More than 100,000 people have now died from COVID-19 across the United States. The New York Times paid tribute to those who have been lost in a feature over the weekend. In Arkansas, 125 people have died from the virus.
Economic Stimulus Debit Cards
People who did not have direct deposit information with the IRS are now receiving their economic stimulus payments that were part of the federal C.A.R.E.S. Act. The payments are coming in the mail on prepaid debit cards. The cards are called Economic Impact Payment Cards, and you can find more information here.
Over 4.5 million people applied for unemployment insurance in the previous two weeks. Data are now also starting to be released for the Pandemic Unemployment Assistance Program for self-employed and gig workers. Nearly 9 million people applied for assistance through the program, so far.
Arkansas United COVID-19 Page in Spanish: Para información sobre COVID-19 en Español
Marshallese Education Initiative COVID-19 Page in Marshallese: Ñan melele ko ikijeen COVID-19 ilo kajin Majõl
Marshallese Call-In Line: UAMS Northwest has a dedicated call-in center for people who speak Marshallese and suspect they need a COVID-19 test. Calls will be answered from 9 a.m. to 5 p.m., Monday through Friday. The number is (479) 713-8708. UAMS has also established an interpretation line for health care providers to use if they need help serving Marshallese patients. It’s available 24 hours a day. For more information about that resource (for health providers only), contact Stacia Dean at SNDean (at) uams.edu or Betsy O’Connor at GEOconnor (at) uams.edu.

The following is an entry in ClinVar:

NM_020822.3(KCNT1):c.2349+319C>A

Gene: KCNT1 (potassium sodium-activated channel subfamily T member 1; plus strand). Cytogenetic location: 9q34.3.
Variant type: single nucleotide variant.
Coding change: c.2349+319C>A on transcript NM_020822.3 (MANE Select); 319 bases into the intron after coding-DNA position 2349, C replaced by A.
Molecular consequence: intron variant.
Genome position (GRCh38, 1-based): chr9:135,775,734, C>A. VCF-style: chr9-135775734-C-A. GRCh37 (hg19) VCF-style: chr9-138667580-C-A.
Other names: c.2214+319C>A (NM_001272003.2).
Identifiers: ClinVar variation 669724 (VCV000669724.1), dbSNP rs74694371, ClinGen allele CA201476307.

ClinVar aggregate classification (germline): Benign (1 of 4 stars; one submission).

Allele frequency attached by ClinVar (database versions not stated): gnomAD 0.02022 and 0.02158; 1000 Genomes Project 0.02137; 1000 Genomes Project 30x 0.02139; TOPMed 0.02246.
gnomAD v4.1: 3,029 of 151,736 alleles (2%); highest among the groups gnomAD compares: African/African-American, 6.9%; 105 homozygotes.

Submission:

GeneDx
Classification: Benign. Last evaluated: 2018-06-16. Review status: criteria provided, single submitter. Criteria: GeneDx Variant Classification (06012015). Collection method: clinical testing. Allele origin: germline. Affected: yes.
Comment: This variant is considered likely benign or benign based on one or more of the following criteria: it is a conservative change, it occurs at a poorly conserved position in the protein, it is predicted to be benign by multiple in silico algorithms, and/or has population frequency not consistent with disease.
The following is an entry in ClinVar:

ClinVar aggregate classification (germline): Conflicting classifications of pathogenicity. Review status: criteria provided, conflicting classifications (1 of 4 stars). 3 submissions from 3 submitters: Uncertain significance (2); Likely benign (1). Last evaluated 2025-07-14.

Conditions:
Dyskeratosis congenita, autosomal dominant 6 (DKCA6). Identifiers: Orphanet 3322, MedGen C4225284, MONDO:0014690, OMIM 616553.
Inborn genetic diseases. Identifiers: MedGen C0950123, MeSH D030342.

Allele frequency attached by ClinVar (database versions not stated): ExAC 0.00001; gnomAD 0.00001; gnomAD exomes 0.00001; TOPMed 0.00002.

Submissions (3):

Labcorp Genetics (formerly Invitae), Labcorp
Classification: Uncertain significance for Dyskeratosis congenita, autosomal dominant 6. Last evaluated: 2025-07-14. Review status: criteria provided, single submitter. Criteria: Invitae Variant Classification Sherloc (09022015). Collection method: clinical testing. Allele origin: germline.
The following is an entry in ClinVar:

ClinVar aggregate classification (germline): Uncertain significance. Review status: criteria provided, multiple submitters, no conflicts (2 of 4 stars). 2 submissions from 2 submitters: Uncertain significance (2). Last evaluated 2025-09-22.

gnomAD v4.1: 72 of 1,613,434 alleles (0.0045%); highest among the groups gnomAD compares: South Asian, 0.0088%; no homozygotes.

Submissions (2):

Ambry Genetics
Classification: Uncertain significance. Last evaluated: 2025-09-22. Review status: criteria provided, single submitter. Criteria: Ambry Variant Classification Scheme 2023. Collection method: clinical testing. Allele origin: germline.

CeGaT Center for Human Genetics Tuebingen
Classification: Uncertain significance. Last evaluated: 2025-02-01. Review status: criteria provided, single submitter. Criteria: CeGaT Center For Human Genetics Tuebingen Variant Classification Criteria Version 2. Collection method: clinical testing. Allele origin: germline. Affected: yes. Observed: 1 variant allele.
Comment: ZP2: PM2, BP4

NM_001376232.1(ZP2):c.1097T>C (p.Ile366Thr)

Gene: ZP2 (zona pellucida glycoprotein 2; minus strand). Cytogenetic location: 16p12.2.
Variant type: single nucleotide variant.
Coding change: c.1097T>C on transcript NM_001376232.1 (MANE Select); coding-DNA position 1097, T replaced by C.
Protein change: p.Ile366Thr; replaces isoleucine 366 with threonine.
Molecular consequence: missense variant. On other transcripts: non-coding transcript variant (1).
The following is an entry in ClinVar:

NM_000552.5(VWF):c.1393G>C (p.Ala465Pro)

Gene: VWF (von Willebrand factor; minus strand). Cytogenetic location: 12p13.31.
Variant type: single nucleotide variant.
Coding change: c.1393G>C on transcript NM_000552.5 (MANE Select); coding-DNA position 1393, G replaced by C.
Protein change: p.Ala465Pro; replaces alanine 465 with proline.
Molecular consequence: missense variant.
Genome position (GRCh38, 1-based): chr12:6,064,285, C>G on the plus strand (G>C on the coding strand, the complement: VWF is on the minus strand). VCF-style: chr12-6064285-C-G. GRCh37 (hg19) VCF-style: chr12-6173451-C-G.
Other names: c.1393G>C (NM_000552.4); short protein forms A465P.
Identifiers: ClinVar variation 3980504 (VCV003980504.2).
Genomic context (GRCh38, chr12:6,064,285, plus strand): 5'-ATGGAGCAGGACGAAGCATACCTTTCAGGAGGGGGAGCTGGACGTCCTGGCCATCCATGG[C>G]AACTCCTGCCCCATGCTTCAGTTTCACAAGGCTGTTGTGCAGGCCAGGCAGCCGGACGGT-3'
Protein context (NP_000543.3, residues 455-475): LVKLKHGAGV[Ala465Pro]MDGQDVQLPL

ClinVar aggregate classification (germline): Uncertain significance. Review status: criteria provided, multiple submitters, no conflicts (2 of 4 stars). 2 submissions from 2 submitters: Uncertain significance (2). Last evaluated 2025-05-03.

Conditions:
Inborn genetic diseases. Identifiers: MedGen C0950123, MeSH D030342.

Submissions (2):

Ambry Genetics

Applying for Assistance Programs: Legal Aid of Arkansas created a fact sheet breaking down how to apply for Medicaid, SNAP food assistance, and unemployment benefits. A Spanish version is here. Legal Aid has also created a comprehensive guide, which is available here in Spanish.
Receiving Stimulus Payments: Arkansas Advocates created a fact sheet on how to receive the federal Economic Impact Payment from the CARES Act.
Applying for Health Care Coverage After Losing a Job: People who have lost their workplace health care coverage in the last 60 days due to the pandemic may be eligible for a marketplace qualifying health plan. You can determine your options with the Arkansas Insurance Department at 1-844-355-3262 or www.myarinsurance.com.
Guidance for those with Underlying Health Conditions: The CDC has produced these guidelines for those with underlying health conditions during the COVID-19 crisis.
Arkansas 211: 211 is a free, statewide telephone service that connects individuals in need to important community services in the state of Arkansas like food pantries, health programs, crisis intervention, shelters, and more. Just call “211.”
Applying for Unemployment Insurance: There is a new option to apply for unemployment insurance online or by phone. You can apply here.
Self-Employed Workers Unemployment Assistance: Gig and self-employed workers can now apply for Pandemic Unemployment Assistance here.
Applying for Medicaid, ARKids First (children’s health insurance), or SNAP (formerly known as food stamps): The Department of Human Services has made changes encouraging the public to avoid in-person visits to DHS county offices and is allowing fewer people in the lobbies at the same time, increasing wait times. People are encouraged to apply online at www.Access.Arkansas.gov or to use the phone application option by calling 1-855-372-1084. County offices will be installing drop-off boxes for paper applications. And required SNAP interviews may be conducted by phone rather than in person.
WIC (nutrition assistance program for Women, Infants and Children): Contact your county Department of Health office for information on how to apply.
Department of Health Updates: You can get the latest COVID-19 updates from the Department of Health here.
Finding a food pantry: Some pantries may be closed, so call ahead to confirm.
Arkansas Foodbank pantry map
Food Bank of Northeast Arkansas food pantry network
Harvest Regional Food Bank (Texarkana)
Food Bank of North Central Arkansas
Northwest Arkansas Food Bank
River Valley Regional Food Bank